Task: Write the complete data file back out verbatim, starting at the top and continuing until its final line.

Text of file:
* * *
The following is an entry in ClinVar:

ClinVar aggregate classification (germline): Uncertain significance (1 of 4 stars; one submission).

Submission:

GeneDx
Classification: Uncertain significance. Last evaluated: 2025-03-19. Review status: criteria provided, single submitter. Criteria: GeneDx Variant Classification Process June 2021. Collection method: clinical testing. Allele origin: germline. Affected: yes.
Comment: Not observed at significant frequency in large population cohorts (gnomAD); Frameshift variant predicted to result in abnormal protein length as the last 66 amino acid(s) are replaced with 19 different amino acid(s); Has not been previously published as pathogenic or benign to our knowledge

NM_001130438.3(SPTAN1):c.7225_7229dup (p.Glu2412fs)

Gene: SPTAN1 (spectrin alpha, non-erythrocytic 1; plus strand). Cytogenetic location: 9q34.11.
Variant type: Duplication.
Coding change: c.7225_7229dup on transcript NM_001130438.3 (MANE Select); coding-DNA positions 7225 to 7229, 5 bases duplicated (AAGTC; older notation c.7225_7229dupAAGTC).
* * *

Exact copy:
The following is an entry in ClinVar:

ClinVar aggregate classification (germline): Uncertain significance (1 of 4 stars; one submission).

Submission:

GeneDx
Classification: Uncertain significance. Last evaluated: 2025-03-19. Review status: criteria provided, single submitter. Criteria: GeneDx Variant Classification Process June 2021. Collection method: clinical testing. Allele origin: germline. Affected: yes.
Comment: Not observed at significant frequency in large population cohorts (gnomAD); Frameshift variant predicted to result in abnormal protein length as the last 66 amino acid(s) are replaced with 19 different amino acid(s); Has not been previously published as pathogenic or benign to our knowledge

NM_001130438.3(SPTAN1):c.7225_7229dup (p.Glu2412fs)

Gene: SPTAN1 (spectrin alpha, non-erythrocytic 1; plus strand). Cytogenetic location: 9q34.11.
Variant type: Duplication.
Coding change: c.7225_7229dup on transcript NM_001130438.3 (MANE Select); coding-DNA positions 7225 to 7229, 5 bases duplicated (AAGTC; older notation c.7225_7229dupAAGTC).